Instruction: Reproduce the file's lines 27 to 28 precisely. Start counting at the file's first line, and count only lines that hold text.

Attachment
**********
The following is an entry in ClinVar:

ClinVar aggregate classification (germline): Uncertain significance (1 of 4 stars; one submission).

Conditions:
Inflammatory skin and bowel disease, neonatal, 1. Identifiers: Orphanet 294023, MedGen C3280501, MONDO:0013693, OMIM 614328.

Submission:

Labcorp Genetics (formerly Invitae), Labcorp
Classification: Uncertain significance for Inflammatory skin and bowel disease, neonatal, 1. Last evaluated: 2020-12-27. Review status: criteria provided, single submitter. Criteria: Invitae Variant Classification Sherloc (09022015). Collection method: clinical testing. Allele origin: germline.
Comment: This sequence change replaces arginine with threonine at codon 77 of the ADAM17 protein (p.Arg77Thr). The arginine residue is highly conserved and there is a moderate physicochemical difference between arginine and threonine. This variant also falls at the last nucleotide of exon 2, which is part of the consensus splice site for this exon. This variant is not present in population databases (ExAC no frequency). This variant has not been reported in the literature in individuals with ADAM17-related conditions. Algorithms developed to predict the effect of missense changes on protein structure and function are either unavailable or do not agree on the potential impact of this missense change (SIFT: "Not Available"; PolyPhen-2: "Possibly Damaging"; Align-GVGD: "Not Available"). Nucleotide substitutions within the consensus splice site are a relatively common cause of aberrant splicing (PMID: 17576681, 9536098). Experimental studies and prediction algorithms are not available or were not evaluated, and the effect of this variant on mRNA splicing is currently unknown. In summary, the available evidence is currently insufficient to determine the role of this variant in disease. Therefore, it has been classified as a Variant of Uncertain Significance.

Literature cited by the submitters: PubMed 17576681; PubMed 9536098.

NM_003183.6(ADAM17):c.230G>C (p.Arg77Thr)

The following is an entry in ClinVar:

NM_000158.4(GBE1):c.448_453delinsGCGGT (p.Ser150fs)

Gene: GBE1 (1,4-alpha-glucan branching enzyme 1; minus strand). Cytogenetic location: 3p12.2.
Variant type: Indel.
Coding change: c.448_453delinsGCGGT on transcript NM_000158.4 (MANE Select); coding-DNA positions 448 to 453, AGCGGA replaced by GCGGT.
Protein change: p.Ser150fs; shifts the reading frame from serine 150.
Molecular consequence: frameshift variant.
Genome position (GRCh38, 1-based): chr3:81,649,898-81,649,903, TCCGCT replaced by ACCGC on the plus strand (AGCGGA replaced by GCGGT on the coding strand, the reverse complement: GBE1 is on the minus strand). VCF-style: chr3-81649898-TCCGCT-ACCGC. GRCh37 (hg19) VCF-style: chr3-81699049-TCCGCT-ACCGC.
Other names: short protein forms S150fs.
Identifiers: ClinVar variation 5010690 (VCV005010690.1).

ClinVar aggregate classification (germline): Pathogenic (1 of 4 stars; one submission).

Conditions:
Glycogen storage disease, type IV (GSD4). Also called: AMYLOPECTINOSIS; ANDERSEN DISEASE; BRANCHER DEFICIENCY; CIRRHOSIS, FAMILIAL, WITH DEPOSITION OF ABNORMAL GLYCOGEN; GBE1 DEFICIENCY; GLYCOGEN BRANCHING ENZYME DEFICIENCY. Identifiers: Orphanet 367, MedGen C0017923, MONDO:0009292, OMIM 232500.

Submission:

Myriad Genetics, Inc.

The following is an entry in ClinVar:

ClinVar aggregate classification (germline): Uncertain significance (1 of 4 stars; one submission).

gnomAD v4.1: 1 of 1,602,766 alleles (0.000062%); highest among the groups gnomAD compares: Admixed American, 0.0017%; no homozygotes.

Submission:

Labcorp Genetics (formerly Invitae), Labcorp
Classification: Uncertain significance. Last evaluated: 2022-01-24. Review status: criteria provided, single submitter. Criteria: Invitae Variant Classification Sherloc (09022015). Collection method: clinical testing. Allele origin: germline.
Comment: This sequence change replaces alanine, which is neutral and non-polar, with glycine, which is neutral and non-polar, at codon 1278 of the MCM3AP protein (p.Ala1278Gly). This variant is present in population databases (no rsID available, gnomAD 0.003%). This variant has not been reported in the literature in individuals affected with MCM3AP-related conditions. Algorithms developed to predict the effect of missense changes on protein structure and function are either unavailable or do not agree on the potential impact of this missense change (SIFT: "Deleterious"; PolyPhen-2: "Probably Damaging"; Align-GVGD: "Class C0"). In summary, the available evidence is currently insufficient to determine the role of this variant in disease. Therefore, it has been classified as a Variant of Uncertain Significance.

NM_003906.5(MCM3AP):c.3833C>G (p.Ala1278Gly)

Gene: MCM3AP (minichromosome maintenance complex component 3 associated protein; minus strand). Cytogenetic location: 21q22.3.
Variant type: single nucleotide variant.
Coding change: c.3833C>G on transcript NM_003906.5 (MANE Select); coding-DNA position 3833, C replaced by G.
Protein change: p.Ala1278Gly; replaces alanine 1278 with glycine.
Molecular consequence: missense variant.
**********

ClinVar aggregate classification (germline): Uncertain significance (1 of 4 stars; one submission).

gnomAD v4.1: 1 of 1,602,766 alleles (0.000062%); highest among the groups gnomAD compares: Admixed American, 0.0017%; no homozygotes.